The effectiveness of an STTS program can be measured in two ways: its overall effectiveness over time, and the effectiveness of a particular event. Protective operations, which include STTS events, measure success by the lowest number of incidents that needed resolution. An event that experiences no incidents is perfectly successful. The adage "no news is good news" is true for protective operations.
The security practitioner's world exists because incidents do happen and these incidents call for professional resolution. Realistically, there are always numerous small problems and incidents to smooth out and resolve. Reports are not only to inform upper echelons of the practitioner's work, but also to prevent similar occurrences in the future, or to learn how to produce better responses to similar problems. Reports are the "brain cells" in the institution's memory from which we learn lessons and evolve better practices.
It should be the STTS manager's responsibility to assure that everyone in the institution or group populates the database. The following types of information are examples of what might be useful in measuring the overall effectiveness of an STTS program:
- Security lapses at hotels or venues (to include a reason for the occurrence, how it was corrected, and how to prevent it in the future);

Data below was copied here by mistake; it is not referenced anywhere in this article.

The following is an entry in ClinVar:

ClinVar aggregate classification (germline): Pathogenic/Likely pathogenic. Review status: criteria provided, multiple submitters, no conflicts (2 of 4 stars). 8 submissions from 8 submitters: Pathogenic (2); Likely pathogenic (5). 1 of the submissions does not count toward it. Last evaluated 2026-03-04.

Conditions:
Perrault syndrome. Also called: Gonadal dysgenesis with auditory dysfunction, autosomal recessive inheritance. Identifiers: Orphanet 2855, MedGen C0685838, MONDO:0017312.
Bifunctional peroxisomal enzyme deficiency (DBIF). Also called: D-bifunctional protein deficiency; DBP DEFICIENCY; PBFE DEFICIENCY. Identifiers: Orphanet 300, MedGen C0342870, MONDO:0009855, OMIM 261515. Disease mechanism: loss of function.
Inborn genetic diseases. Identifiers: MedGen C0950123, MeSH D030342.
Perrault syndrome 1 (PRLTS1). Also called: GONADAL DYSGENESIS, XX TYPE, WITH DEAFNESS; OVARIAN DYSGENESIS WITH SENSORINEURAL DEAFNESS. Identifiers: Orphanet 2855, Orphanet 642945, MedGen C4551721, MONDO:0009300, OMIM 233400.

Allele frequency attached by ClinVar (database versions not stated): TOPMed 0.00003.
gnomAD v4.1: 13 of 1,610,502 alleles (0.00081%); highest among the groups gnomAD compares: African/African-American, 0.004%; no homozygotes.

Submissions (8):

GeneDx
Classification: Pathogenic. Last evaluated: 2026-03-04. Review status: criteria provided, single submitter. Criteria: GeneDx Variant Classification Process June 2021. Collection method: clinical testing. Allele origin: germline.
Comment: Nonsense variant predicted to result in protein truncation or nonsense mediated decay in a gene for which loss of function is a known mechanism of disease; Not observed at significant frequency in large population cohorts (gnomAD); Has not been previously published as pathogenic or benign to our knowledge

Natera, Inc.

- Attempts to breach security;
- Actual breaches of security;
- Accidents that affected the STTS group (type and number);
- List of requested security services not provided by a host (and host's rationale for not providing it, and suggestion of how to get such service(s) in the future);
- Satisfaction surveys from STTS participants;
- Threats against STTS members;
- Aggression against STTS members;
- Property thefts or damage reports; and
- News articles about groups or issues that affect venues that may be destinations of the STTS group.
The information collected will be useful in organizing new events and providing data for:
- Risk assessments
- Cost-benefit analyses
- After-action reports (AAR)
- Intelligence assessments
- Historical reports
Next: Future Research Needs